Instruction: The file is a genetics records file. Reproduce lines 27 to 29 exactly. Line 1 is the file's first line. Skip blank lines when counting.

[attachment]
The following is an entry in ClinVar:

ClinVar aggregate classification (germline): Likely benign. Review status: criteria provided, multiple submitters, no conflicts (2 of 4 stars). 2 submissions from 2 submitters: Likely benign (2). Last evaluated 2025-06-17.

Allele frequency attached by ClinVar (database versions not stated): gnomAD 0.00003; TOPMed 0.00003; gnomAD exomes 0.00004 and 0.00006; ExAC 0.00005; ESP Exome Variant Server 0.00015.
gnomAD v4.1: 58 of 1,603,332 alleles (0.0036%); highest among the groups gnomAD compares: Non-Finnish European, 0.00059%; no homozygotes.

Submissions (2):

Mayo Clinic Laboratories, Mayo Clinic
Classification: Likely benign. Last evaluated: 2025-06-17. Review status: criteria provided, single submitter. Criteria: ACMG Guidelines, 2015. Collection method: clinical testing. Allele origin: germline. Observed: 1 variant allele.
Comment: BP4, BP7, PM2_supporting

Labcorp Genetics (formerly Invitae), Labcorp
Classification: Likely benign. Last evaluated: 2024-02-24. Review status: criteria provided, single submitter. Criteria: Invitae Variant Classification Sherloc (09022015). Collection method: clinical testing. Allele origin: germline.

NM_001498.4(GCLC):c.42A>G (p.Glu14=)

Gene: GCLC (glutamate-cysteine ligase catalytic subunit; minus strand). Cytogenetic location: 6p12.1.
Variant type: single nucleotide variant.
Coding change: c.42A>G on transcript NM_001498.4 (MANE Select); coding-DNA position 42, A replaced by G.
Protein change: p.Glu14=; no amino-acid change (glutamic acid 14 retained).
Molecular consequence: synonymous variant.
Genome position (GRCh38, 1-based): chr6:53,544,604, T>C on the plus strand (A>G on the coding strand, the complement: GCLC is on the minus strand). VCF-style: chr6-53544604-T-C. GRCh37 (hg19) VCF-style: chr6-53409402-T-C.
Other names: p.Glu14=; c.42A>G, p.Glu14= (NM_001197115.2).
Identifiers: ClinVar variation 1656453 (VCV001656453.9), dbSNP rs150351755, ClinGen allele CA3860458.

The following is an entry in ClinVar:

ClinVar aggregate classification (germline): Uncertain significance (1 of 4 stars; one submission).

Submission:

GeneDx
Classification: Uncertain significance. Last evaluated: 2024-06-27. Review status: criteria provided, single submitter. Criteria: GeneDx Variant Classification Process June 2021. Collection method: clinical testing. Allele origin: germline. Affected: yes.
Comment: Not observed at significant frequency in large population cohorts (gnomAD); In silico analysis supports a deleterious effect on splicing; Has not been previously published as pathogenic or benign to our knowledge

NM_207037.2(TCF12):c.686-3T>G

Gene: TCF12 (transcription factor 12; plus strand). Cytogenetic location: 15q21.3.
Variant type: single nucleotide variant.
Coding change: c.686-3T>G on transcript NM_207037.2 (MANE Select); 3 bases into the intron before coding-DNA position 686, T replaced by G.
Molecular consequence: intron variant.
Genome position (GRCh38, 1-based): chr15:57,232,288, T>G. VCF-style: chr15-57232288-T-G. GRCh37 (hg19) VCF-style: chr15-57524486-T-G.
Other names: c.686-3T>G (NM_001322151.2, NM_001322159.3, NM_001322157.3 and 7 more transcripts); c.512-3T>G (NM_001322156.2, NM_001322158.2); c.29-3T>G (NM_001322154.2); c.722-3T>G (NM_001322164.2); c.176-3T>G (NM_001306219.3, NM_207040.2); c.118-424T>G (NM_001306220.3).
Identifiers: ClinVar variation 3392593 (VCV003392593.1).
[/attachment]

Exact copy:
Gene: TCF12 (transcription factor 12; plus strand). Cytogenetic location: 15q21.3.
Variant type: single nucleotide variant.
Coding change: c.686-3T>G on transcript NM_207037.2 (MANE Select); 3 bases into the intron before coding-DNA position 686, T replaced by G.